Printing ballots in foreign languages is fundamentally anti-democratic because fair elections depend on public debate on the issues and candidates. People who don’t understand the public debate are subject to manipulation by political-action groups that can mislead them in language translations and then tell them how to vote.
How did we get foreign language ballots? The Voting Rights Act of 1965 was one of the big achievements of the civil rights movement of the sixties, but the black Americans who were supposed to be the beneficiaries of that movement all speak English. The act was hijacked by a 1975 amendment that added a “language minority” section.
In the 2002 election, the Department of Justice ordered more than 335 jurisdictions in 30 states to provide ballots, signs, registration forms, and informational brochures in foreign languages. This unfunded mandate cost the states at least $27 million.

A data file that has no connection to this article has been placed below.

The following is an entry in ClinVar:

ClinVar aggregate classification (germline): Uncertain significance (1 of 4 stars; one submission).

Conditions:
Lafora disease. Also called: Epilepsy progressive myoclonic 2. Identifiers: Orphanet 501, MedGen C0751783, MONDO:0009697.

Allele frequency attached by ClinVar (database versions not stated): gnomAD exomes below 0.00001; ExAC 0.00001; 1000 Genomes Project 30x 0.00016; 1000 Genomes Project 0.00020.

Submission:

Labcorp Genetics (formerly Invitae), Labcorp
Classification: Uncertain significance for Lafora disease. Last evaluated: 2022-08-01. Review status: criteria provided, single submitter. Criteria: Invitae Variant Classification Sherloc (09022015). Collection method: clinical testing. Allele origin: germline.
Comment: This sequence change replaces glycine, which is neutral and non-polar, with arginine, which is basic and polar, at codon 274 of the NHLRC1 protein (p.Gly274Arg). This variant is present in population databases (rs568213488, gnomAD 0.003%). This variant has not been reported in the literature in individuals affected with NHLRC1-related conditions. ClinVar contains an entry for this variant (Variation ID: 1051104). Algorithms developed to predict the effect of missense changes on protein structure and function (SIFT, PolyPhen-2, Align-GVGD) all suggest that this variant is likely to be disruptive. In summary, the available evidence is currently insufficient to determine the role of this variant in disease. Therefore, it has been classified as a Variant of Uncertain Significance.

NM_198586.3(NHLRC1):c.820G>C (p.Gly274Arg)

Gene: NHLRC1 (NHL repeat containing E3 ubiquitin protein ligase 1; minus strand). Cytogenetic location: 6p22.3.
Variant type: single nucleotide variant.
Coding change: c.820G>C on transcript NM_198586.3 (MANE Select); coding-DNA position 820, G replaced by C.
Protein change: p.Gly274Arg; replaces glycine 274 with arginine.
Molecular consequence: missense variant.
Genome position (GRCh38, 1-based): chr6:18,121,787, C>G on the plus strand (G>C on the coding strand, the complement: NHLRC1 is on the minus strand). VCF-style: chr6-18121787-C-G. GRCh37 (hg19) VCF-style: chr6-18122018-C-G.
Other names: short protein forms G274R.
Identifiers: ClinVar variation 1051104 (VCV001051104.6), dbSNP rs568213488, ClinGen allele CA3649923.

Denver and seven other Colorado counties were required to print election ballots in Spanish (as well as English) at a cost to Denver of an additional $80,000 to $100,000 for ballots and translators. Two Colorado counties had to provide language services for Navajo and Ute residents.
Counties required to provide Vietnamese ballots in 2002 included Harris County, Texas, and three in California: Los Angeles, Orange and Santa Clara. Santa Clara County printed ballots in Vietnamese, Chinese, Spanish and Tagalog, the national language of the Philippines. San Mateo County printed ballots in Spanish and Chinese. Alameda County printed ballots in Spanish and Chinese.
Queens, New York provided ballots in Korean. Ballots in Chinese and Spanish were used in Manhattan, Brooklyn and Queens. Cook County, Illinois must provide ballots in Chinese as well as Spanish.
Los Angeles printed ballots in seven languages: Chinese, Japanese, Korean, Spanish, Tagalog and Vietnamese, as well as English. Montgomery County, Maryland offered ballots in Spanish. Counties with percentages of Hispanics that may have to provide Spanish-language ballots in 2004 include Prince George’s in Maryland and Arlington and Fairfax in Virginia.